There are some groups, primarily non-religious groups, who are actively seeking to wage peace. There are, happily, also some organizations founded by Christians actively seeking peace. One good example is The Carter Center, founded by Jimmy and Roslyn Carter. The Carter Center expresses its main goals on its website: “Waging Peace. Fighting Disease. Building Hope. And back in 2007 there was an instructive article on the Ekklesia website titled “How American Churches are Waging Peace.”
But the efforts of organizations like the ones just mentioned are too much the exception and too little the normal activity of Christian people. Still, shouldn’t seeking the kingdom of God by waging peace be the work of all of us who are followers of the “Prince of Peace”?
Working for Shalom
There are, of course, many who are, and many who have been from a long time back, waging peace by working for a more nearly just society. That includes many people who have served and who are now serving in the U.S. Congress. While strongly opposed by many, especially by most conservative politicians and many conservative Christians, the health care bill passed in 2010 was an attempt to expand shalom across the United States. Certainly, when far more than 10% of the population of the nation did not have health care coverage, that was an indication of an alarming lack of equality and provision for the well-being of the citizenry.
Let’s think about some of the progress toward shalom that has been made in this nation over the last 150 years. Between 1865 and 1870 the thirteenth, fourteenth, and fifteenth amendments to the U.S. Constitution were ratified, eradicating slavery in this nation and giving former slaves the right to vote. By 1918 compulsory elementary education for all children in all the U.S. states was required by law. In 1920 women were finally given the right to vote by the nineteenth amendment.
The Social Security Act, signed by President Roosevelt in 1935, helped, and continues to help, a large segment of the population of senior citizens to be freed from the shackles of poverty. In 1938 the Fair Labor Standards Act legislated against child labor and instituted the minimum wage law. In 1954 the Brown v. Board of Education of Topeka (347 U.S. 483), was a landmark decision of the United States Supreme Court that declared state laws establishing separate public schools for black and white students denied black children equal educational opportunities. That led, then, to the Civil Rights Act of 1964, another landmark decision which extended voting rights and outlawed racial segregation in school, at the workplace, and in facilities that serve the general public.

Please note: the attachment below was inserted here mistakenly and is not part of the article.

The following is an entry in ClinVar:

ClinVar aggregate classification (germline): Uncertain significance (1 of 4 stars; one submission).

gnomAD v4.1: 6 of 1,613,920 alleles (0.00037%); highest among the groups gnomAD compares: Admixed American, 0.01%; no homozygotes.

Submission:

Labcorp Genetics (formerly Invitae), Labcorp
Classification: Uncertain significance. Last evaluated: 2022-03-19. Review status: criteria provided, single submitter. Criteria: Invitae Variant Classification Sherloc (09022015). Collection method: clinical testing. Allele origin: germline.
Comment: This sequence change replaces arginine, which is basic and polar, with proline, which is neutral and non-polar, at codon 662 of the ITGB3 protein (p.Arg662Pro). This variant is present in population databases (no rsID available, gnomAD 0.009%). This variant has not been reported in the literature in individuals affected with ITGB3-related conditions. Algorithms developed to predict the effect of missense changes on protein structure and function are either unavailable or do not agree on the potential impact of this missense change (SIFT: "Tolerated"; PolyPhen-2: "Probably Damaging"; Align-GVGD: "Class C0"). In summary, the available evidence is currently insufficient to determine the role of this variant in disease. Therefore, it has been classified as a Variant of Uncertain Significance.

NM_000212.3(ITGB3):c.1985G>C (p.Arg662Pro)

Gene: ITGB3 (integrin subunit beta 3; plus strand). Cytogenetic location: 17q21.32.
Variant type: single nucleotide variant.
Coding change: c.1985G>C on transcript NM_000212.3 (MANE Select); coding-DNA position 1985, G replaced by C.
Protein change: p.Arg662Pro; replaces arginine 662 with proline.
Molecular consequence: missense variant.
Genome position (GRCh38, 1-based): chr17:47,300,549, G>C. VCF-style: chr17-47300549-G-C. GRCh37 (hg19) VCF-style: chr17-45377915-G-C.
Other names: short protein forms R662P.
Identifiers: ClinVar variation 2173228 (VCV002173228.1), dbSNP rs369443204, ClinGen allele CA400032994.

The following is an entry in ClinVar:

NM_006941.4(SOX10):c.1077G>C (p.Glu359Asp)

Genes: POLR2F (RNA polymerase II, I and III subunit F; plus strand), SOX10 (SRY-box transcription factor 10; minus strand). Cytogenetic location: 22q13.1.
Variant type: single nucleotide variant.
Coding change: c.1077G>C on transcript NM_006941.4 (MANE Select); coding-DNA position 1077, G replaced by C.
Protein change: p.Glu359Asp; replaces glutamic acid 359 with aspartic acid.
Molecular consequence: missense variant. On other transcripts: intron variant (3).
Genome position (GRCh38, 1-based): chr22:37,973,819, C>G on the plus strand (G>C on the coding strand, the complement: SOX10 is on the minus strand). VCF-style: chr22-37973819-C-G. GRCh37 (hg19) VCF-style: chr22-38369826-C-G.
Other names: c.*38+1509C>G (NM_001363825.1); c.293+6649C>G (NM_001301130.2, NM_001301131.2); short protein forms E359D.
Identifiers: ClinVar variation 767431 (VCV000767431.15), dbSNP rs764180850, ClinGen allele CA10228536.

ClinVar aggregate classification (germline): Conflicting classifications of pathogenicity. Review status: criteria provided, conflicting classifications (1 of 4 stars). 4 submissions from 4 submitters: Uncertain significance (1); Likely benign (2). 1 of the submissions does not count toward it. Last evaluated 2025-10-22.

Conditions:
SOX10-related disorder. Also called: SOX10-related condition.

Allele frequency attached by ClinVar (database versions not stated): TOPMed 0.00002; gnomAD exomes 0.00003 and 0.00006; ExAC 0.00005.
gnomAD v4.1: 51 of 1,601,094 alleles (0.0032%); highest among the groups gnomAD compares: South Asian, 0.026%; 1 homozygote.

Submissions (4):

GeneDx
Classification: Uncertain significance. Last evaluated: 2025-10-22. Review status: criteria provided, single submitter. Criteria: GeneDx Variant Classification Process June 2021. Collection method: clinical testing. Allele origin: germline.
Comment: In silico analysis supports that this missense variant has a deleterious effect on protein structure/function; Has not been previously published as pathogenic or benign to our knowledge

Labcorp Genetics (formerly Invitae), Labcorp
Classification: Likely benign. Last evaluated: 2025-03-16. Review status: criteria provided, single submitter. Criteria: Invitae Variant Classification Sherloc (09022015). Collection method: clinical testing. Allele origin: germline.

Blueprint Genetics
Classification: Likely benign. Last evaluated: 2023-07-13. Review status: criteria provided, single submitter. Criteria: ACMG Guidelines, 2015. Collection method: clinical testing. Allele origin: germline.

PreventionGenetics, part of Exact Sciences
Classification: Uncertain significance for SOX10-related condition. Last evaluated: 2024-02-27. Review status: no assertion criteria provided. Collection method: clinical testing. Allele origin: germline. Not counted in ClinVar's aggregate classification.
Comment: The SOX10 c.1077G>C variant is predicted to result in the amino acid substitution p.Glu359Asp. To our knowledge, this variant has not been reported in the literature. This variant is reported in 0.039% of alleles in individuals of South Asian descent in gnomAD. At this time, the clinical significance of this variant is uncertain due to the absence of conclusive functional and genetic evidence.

In 1965, Medicare, a social insurance program administered by the U.S. government providing health insurance coverage to people sixty-five and over, was signed into law by President Johnson. In spite of criticism at the time, and even some still in the present, that bill has provided medical assistance to millions of senior citizens who otherwise could not have afforded adequate health care.
All of the above examples are not “religious” in the usual sense of the word, but are they not all related to the concept of shalom? Even though there are plenty of anti-shalom examples in contemporary society, there are these and many other examples which indicate some growth toward the type of society that is expected in the kingdom of God, where the main characteristic is shalom.
Christian people, of course, have been actively involved in all of these societal changes for the better—although, sadly, it has to be acknowledged that some Christians have been opposed to most of those changes, too. And it also has to be recognized that many who are not Christians, some who are Jews or Muslims or adherents of some other religion, or of no religion, have also supported those movements toward shalom. This means that work for the kingdom of God is not limited to Christians and that Christians should appreciate and work with those who are marching to the tune of a different drummer in their efforts to work for shalom and to wage peace.
 Ahimsa is a Sanskrit term that literally means “not violence” or “not injury.”
 Satyagraha a Sanskrit term that literally means “insistence on truth.”
 In that year, Benjamin Rush, one of the signers of the Declaration of Independence, wrote a proactive essay titled “A Plan for an Office of Peace.”
 Recently, in February 2017, H.R. 1111, the Department of Peacebuilding Act of 2017 was introduced to the U. S. House of Representatives. Rep. Barbara Lee (D-CA) was the sponsor and there are thirty-seven co-sponsors. (See https://www.congress.gov/bill/115th-congress/house-bill/1111.)
 Waging Peace is the name of a non-governmental organization that campaigns against genocide and systematic human rights abuses, with a particular focus on Sudan, its website is www.wagingpeace.info. Another organization is the Nuclear Age Peace Foundation, and its website is www.wagingpeace.org.